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Spatial orientation of the subtalar joint axis is different in subjects with and without Achilles tendon disorders
  1. Claudia A Reule1,
  2. Wilfried W Alt1,
  3. Heinz Lohrer2,
  4. Harald Hochwald1
  1. 1Institute of Sport and Exercise Science, University of Stuttgart, Stuttgart, Germany
  2. 2Institute for Sports Medicine, Frankfurt, Germany
  1. Correspondence to Dr Claudia A Reule, Institute of Sport and Exercise Science, University of Stuttgart, Allmandring 28, 70569 Stuttgart, Germany; claudia.reule{at}inspo.uni-stuttgart.de

Abstract

Background There are many possible predisposing factors for Achilles tendon disorders suggested in the literature but their pathogenetic relevance is not proven in most cases. The asymmetric mechanical load distribution within the Achilles tendon during locomotion is frequently addressed as a major risk factor for Achilles tendon disorders. The spatial orientation of the subtalar joint axis (STA) may influence the Achilles tendon loading possibly leading to overload injuries.

Hypothesis There is a significant difference between the orientation of the STA in subjects with and without Achilles tendon pathologies.

Materials and methods 614 subtalar joint axes determined in 307 long-distance runners with and without Achilles tendon disorders were included. Achilles tendon disorders were defined as any Achilles tendon–related pain during or following running, existing for more than 2 weeks in the past. Motion analysis of the foot was performed using an ultrasonic pulse-echo-based measurement system. The orientation of the STA was expressed by two angles.

Results The mean inclination angle was 42±16° and the mean deviation angle was 11±23°. There was a significant difference (p=0.002) between the mean deviation angle measured in subjects with Achilles tendon pathologies (18±23°) and those without (10±23°).

Conclusions The results demonstrate a wide interindividual variability of the spatial orientation of the STA. In addition, the mean deviation angle in people with Achilles tendon pathologies is significantly more oblique than in people without. This finding indicates that the spatial orientation of the STA is related to the incidence of overuse injuries of the Achilles tendon in the investigated sample.

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Introduction

Achilles tendon pathologies are of major importance in sports. Five to eighteen per cent of long-distance runners were affected.1,,3 Foot anatomy,4 poor vascularity,5 training errors,6 age, bodyweight,7 or ankle kinematics8 are discussed in the literature as intrinsic risk factors for Achilles tendon pathologies but their pathogenetic relevance is not proven.7 However, the mechanical loading of the Achilles tendon during locomotion is likely a main pathologic agent.6 9 10

The subtalar joint axis (STA) runs from anterodorsomedial to posteroplantarlateral through the foot and is proposed to be a constant anatomical factor primarily resulting from the bony structures constituting the subtalar joint.11 In the literature, there is a great interindividual variability of the STA's orientation noticed.11,,13 This means that in some cases, the STA passes through the Achilles tendon while in other cases it runs outside the Achilles tendon (figure 6). In principle, the Achilles tendon antagonises the pronation movement at heel strike and in the initial stance phase. During toe-off, the Achilles tendon is the main plantar flexor and additionally inverts the rear foot.10 It can be assumed that the stress in the Achilles tendon is connected to the orientation of the STA.9 It is conceivable that a specific orientation of the STA causes asymmetrical tensile loads in the Achilles tendon, which can be regarded as a reason for Achilles tendon pathologies.7 14 15 The variation of the distance between specific Achilles tendon fibre insertions and the subtalar axis likely results in different torques acting on these fibres during locomotion. The crucial problem is to locate the STA.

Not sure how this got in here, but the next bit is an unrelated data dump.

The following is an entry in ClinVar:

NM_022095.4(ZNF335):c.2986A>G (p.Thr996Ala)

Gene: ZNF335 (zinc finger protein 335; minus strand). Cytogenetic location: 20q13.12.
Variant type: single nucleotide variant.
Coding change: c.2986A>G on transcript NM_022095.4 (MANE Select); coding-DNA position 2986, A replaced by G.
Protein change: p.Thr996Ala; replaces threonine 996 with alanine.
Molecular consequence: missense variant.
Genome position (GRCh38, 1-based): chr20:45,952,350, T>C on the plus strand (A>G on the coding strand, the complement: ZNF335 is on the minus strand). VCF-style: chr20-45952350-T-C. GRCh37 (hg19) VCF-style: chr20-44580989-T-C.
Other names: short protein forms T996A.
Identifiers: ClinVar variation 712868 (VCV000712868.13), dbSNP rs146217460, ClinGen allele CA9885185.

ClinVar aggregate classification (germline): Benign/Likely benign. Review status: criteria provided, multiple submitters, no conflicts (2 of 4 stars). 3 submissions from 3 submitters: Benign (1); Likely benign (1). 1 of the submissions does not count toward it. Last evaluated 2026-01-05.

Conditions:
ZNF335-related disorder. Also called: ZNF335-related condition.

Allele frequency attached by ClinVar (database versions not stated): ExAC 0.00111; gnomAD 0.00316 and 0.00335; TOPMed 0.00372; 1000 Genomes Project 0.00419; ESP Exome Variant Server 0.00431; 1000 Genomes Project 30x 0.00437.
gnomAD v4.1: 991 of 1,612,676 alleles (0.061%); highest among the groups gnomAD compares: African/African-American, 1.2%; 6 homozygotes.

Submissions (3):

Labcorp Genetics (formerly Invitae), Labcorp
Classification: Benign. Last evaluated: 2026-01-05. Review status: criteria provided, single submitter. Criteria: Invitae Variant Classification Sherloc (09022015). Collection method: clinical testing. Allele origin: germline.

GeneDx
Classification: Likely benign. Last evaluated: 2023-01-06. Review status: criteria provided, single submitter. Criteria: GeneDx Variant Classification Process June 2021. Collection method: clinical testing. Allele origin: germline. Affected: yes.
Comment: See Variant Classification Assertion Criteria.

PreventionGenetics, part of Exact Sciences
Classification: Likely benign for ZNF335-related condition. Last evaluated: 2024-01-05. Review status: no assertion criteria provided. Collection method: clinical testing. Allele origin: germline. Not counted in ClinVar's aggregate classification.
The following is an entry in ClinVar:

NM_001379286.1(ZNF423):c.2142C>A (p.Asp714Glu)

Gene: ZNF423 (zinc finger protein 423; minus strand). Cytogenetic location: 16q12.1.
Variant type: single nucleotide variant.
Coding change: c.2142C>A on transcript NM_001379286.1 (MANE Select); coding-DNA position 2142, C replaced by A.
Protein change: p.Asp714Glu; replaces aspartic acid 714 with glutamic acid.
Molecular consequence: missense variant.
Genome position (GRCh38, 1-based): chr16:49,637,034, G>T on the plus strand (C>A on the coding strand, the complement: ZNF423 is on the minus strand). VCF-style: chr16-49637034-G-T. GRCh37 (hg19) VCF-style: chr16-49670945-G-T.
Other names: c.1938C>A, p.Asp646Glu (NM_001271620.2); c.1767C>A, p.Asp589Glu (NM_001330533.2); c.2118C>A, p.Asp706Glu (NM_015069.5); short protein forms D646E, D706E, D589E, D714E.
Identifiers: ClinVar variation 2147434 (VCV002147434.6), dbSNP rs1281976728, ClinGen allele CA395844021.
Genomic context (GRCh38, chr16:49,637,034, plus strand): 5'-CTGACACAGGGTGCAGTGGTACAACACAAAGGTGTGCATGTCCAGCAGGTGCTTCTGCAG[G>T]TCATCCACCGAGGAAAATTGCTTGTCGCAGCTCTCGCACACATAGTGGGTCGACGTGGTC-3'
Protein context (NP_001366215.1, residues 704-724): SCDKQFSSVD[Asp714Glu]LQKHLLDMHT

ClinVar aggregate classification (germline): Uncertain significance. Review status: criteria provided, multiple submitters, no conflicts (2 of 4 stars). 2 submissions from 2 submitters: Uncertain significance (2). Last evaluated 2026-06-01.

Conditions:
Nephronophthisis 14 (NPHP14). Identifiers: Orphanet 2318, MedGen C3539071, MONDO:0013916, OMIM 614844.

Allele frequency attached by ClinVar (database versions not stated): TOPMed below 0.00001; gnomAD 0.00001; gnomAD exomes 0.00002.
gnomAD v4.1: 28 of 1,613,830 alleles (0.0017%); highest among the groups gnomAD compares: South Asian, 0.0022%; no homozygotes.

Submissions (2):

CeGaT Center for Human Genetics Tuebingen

Figure 6

Right angle with the subtalar joint axis (STA) viewed from above demonstrating the distance between the Achilles tendon and the penetration point of the STA through the skin.

In the literature, the STA is discussed to be associated with acute or chronic overuse injuries.16 17 However, because of methodical limitations and the small number of subjects, previous studies do not satisfactorily shed light on the dependence between the STA orientation and overuse injuries. Most methods previously used to analyse the spatial orientation of the STA are restricted to in vitro11 18 or invasive application.19 20 MRI-based methods and techniques in vivo are expensive and time consuming.20 21 The in vitro measurement technique described by Isman et al11 determines the STA on the basis of the shape of articulating surfaces. Ligaments, tendons and the capsule of the joint are disregarded in this case. A capable method has to be suitable for field application and has to allow inexpensive, in vivo, non-invasive measurements. To meet these recommendations, an ultrasonic pulse-echo–based measurement system was developed to determine the spatial orientation of the STA. Specific software and mathematical methods have been developed for this device. According to existing in vivo procedures for the determination of the ankle axis, this method is based on motion analysis of the subtalar joint.21,,23 The method allows to capture a great number of subjects in vivo, non-invasively, in real time and on the field.

The purpose of this study was to assess the spatial orientation of the STA in a large cohort of runners. The relation between chronic Achilles tendon problems and the spatial orientation of the STA was retrospectively analysed.